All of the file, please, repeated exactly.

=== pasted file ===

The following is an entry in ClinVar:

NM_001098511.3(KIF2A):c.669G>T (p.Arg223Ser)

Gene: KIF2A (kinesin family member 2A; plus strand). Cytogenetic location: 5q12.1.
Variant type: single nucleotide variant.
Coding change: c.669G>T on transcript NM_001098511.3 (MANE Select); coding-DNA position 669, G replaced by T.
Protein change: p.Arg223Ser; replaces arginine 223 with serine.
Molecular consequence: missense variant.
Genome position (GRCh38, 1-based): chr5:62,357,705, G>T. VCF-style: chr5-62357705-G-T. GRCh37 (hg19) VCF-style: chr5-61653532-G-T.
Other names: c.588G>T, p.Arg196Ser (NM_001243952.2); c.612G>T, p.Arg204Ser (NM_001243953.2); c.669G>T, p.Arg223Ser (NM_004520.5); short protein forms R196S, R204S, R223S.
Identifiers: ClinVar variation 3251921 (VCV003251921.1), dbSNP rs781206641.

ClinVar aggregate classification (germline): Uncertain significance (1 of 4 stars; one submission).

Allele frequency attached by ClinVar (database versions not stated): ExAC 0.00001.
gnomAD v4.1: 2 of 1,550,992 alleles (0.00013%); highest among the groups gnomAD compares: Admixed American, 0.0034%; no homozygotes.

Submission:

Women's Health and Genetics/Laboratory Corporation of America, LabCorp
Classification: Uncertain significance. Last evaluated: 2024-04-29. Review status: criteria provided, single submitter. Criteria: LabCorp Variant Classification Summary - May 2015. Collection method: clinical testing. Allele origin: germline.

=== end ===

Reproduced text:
The following is an entry in ClinVar:

NM_001098511.3(KIF2A):c.669G>T (p.Arg223Ser)

Gene: KIF2A (kinesin family member 2A; plus strand). Cytogenetic location: 5q12.1.
Variant type: single nucleotide variant.
Coding change: c.669G>T on transcript NM_001098511.3 (MANE Select); coding-DNA position 669, G replaced by T.
Protein change: p.Arg223Ser; replaces arginine 223 with serine.
Molecular consequence: missense variant.
Genome position (GRCh38, 1-based): chr5:62,357,705, G>T. VCF-style: chr5-62357705-G-T. GRCh37 (hg19) VCF-style: chr5-61653532-G-T.
Other names: c.588G>T, p.Arg196Ser (NM_001243952.2); c.612G>T, p.Arg204Ser (NM_001243953.2); c.669G>T, p.Arg223Ser (NM_004520.5); short protein forms R196S, R204S, R223S.
Identifiers: ClinVar variation 3251921 (VCV003251921.1), dbSNP rs781206641.

ClinVar aggregate classification (germline): Uncertain significance (1 of 4 stars; one submission).

Allele frequency attached by ClinVar (database versions not stated): ExAC 0.00001.
gnomAD v4.1: 2 of 1,550,992 alleles (0.00013%); highest among the groups gnomAD compares: Admixed American, 0.0034%; no homozygotes.

Submission:

Women's Health and Genetics/Laboratory Corporation of America, LabCorp
Classification: Uncertain significance. Last evaluated: 2024-04-29. Review status: criteria provided, single submitter. Criteria: LabCorp Variant Classification Summary - May 2015. Collection method: clinical testing. Allele origin: germline.